Vizlsas are known for being family dogs who love love love being with their family. There's a Hungarian saying that loosely translates as “If you own a Vizsla, it will live on your head.” By that, they mean, they don't just want to be nearby – they really want to be right there with you and involved. Very true for Romeo – on my lap is his favorite napping spot, even at 47 pounds.

In his litter, his nickname was “Traveler” since he was the first one out of the whelping pen and roaming around. Romeo is a little lover-boy, very affectionate (overly so sometimes), and loves loves loves to meet and play with other dogs and meet new people. Romeo is Italian, meaning “Pilgrim to Rome”. All of these factors seemed to converge into a fitting name of Romeo. So there you have it. I think it's very fitting for him.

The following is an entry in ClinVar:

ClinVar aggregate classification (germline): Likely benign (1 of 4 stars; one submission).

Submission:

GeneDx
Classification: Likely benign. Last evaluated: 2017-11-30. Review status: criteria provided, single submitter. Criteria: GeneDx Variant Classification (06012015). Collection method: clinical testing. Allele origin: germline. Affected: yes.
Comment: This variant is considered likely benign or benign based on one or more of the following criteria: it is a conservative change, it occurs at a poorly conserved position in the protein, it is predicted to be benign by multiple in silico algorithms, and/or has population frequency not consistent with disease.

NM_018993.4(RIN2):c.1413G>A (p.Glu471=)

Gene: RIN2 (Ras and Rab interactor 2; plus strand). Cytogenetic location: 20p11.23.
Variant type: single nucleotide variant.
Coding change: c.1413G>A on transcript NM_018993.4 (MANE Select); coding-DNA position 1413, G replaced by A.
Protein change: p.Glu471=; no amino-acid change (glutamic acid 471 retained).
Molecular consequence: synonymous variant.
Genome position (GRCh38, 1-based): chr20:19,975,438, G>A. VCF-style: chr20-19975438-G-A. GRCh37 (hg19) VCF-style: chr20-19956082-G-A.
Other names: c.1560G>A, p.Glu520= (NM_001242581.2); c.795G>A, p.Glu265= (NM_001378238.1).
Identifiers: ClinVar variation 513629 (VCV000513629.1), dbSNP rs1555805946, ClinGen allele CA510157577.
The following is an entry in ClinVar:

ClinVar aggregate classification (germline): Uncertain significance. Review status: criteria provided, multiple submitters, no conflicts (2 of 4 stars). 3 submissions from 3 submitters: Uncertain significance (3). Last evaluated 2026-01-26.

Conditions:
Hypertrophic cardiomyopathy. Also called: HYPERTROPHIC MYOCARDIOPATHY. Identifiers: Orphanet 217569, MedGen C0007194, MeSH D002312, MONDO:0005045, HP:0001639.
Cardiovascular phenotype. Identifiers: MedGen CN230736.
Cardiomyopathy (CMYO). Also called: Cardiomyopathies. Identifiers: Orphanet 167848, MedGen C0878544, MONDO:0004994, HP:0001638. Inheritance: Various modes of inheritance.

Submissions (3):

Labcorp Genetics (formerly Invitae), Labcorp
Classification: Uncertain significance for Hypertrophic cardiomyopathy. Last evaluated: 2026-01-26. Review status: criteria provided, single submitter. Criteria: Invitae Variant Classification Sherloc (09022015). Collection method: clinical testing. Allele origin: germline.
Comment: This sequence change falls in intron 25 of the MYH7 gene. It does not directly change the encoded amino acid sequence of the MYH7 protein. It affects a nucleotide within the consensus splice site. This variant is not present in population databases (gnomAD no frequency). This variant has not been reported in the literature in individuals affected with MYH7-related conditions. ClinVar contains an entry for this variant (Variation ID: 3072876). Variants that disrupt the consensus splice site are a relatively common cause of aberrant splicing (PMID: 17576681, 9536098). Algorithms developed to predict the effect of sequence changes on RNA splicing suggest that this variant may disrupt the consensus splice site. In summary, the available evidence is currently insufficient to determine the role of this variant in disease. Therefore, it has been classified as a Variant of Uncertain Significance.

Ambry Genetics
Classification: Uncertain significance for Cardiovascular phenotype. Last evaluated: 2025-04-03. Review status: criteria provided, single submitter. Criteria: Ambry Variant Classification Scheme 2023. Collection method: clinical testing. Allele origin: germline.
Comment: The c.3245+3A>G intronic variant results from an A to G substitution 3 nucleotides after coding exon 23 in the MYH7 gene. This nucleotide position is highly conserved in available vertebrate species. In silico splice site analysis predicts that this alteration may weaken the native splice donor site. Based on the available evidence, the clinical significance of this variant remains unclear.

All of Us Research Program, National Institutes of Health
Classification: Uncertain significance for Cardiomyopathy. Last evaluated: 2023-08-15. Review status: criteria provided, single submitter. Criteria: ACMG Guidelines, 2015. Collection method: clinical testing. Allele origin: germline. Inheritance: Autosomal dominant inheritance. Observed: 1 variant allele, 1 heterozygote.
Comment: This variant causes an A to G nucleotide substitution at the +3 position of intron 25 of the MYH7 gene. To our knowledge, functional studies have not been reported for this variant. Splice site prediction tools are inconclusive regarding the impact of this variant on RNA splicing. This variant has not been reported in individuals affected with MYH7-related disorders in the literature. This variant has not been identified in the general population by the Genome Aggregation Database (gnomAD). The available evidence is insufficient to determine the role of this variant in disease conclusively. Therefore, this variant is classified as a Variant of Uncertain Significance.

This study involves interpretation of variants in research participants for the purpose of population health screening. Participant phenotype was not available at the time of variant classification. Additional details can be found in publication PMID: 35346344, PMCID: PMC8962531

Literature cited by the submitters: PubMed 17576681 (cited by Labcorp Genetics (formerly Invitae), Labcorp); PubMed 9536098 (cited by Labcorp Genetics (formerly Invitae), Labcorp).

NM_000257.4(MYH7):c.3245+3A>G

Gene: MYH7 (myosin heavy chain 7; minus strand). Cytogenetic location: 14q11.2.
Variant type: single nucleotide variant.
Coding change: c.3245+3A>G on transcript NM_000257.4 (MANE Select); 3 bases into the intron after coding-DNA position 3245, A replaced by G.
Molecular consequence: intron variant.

I'd love to hear how you came up with the names for your dogs!



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2 hours ago

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Training tip – incorporate quickie training sessions into your dog’s routine thelightofdog.com/training-tip-incorporate-quickie-training-sessions-into-your-dogs-routine/ ... See MoreSee Less

Training tip – incorporate quickie training sessions into your dog’s routine https://thelightofdog.com/training-tip-incorporate-quickie-training-sessions-into-your-dogs-routine/

5 hours ago

The Light Of Dog

Taz, a border collie who was a recent boarder with us is posing for a pic next to a pumpkin bush on our farm. We'll grow these pumpkins and use them in our dog food thelightofdog.com/dog-food-products/dog-food-products-main-page/ ... See MoreSee Less